The three major video-game consoles needlessly add a significant amount to consumers' electric bills each year, with much of the unnecessary energy use caused by people keeping their machines on when not in use, a national environmental group said this week.
The Nintendo Wii, Sony PlayStation 3, and Microsoft Xbox 360 use nearly the same amount of power when idle as when active, the Natural Resources Defense Council said in a report released Wednesday. Yet people rarely use the automatic power-down features that turn off the PS 3 and Xbox when they are left idle for a certain amount of time. The feature is not available with the Wii.
The study found that the three consoles combined use about as much electricity in a year as every home in San Diego combined. "If you leave your Xbox 360 or Sony PlayStation 3 on all the time, you can cut your electric bill by as much as $100 a year simply by turning it off when you are finished playing," NRDC senior scientist Noah Horowitz said in a statement.
If people used existing power-saving features in the devices, and manufacturers tried harder to make the consoles more power efficient, consumers could save more than $1 billion a year in utility bills and reduce as much global warming pollution per year as tailpipe emissions from all the cars in San Jose, Calif., the NRDC said.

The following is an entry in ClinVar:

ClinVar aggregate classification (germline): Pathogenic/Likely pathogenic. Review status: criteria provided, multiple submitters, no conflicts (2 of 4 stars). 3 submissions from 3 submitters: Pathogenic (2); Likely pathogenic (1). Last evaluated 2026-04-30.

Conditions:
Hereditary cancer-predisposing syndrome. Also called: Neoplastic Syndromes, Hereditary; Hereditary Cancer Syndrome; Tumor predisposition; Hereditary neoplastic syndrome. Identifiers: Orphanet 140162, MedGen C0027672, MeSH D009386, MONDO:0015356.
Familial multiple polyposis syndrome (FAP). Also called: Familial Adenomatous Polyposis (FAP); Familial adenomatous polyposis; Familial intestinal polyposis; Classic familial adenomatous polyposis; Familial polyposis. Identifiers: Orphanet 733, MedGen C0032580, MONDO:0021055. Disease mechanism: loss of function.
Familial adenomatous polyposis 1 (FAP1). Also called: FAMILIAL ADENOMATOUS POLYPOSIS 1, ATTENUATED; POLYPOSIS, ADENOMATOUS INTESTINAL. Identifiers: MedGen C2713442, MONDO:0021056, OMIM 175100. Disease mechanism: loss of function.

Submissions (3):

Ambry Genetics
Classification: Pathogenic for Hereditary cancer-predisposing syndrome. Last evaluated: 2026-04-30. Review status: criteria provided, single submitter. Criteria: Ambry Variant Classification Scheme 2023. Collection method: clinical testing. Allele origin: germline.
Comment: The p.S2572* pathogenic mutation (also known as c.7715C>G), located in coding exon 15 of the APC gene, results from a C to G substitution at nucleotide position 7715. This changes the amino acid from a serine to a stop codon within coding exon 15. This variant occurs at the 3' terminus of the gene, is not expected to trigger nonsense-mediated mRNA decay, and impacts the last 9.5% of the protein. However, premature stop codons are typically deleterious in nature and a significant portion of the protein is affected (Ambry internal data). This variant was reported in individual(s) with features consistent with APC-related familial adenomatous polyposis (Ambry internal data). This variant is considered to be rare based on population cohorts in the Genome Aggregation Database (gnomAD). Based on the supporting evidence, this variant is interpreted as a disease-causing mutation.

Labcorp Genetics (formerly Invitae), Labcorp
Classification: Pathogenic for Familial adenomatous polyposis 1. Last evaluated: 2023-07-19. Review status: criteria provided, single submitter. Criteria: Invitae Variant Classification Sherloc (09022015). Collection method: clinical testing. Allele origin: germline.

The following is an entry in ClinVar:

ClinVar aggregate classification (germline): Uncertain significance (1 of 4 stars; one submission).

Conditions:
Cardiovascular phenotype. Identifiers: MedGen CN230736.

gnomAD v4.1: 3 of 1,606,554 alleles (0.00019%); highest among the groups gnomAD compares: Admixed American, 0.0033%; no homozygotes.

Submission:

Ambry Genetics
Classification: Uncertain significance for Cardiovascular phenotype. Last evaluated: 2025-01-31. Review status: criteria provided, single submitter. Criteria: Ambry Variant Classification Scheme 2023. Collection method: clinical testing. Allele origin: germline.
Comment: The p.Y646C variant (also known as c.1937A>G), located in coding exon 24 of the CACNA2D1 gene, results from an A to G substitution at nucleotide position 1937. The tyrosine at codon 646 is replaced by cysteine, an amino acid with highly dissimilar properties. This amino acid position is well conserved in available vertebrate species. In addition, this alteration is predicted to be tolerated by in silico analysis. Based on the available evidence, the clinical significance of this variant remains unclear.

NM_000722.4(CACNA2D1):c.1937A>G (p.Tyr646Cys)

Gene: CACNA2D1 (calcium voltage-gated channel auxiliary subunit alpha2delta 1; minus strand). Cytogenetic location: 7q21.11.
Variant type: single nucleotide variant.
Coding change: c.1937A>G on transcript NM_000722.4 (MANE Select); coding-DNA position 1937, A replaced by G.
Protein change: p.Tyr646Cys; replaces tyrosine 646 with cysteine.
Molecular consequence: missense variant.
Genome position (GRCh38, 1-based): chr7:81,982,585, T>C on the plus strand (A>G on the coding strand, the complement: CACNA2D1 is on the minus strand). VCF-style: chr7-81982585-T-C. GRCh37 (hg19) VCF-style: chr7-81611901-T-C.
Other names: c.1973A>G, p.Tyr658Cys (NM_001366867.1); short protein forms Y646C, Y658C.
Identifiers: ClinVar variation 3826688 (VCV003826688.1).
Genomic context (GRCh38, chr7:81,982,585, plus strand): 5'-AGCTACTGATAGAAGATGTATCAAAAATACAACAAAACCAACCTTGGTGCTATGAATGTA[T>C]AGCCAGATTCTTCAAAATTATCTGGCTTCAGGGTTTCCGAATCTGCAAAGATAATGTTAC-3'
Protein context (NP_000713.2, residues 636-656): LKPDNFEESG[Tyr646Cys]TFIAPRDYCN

On average, the PlayStation 3 and Xbox 360 use 150 watts and 119 watts of electricity, respectively, more than prior generations of the consoles, the group said. The two systems can each consume more than 1,000 kilowatt-hours per year if left on all the time, which is equal to the annual energy use of two new refrigerators. The Wii uses significantly less power when on -- less than 20 watts -- and uses slightly less power than the previous Nintendo console.
The PS 3 and Xbox 360 become extraordinary energy hogs when left on after operating as high-definition players. Under those conditions, the consoles operate at nearly peak energy levels, even after the movie ends, unless they are turned off. The PS 3 uses five times the power of a standalone Sony Blu-ray player.
The NRDC is working with the console manufacturers and software designers to help make energy-saving improvements to the consoles. In particular, the NRDC is working to make sure users will be able to automatically save their settings and place in the game before they shut down the systems, which might encourage people to shut off the systems when not in use.
A full copy of the report is available on the NRDC Web site.